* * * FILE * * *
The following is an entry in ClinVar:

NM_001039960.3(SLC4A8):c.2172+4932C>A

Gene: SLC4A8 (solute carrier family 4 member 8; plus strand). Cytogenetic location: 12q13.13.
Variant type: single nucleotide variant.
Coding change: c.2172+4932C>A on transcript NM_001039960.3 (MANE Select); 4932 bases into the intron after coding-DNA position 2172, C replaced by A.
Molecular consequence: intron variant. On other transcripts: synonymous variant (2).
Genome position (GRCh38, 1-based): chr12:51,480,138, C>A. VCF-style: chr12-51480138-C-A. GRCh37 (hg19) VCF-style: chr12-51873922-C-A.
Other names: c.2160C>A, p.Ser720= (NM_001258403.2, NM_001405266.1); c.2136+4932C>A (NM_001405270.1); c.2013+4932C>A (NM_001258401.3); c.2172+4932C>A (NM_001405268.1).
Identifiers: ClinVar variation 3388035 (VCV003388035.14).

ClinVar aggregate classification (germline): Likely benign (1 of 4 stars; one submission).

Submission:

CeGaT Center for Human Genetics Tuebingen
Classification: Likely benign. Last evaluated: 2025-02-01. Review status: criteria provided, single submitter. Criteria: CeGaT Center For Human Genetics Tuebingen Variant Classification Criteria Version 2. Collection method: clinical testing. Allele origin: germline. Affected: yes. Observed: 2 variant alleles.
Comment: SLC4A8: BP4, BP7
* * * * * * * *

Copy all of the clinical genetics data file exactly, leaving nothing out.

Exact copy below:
The following is an entry in ClinVar:

NM_001039960.3(SLC4A8):c.2172+4932C>A

Gene: SLC4A8 (solute carrier family 4 member 8; plus strand). Cytogenetic location: 12q13.13.
Variant type: single nucleotide variant.
Coding change: c.2172+4932C>A on transcript NM_001039960.3 (MANE Select); 4932 bases into the intron after coding-DNA position 2172, C replaced by A.
Molecular consequence: intron variant. On other transcripts: synonymous variant (2).
Genome position (GRCh38, 1-based): chr12:51,480,138, C>A. VCF-style: chr12-51480138-C-A. GRCh37 (hg19) VCF-style: chr12-51873922-C-A.
Other names: c.2160C>A, p.Ser720= (NM_001258403.2, NM_001405266.1); c.2136+4932C>A (NM_001405270.1); c.2013+4932C>A (NM_001258401.3); c.2172+4932C>A (NM_001405268.1).
Identifiers: ClinVar variation 3388035 (VCV003388035.14).

ClinVar aggregate classification (germline): Likely benign (1 of 4 stars; one submission).

Submission:

CeGaT Center for Human Genetics Tuebingen
Classification: Likely benign. Last evaluated: 2025-02-01. Review status: criteria provided, single submitter. Criteria: CeGaT Center For Human Genetics Tuebingen Variant Classification Criteria Version 2. Collection method: clinical testing. Allele origin: germline. Affected: yes. Observed: 2 variant alleles.
Comment: SLC4A8: BP4, BP7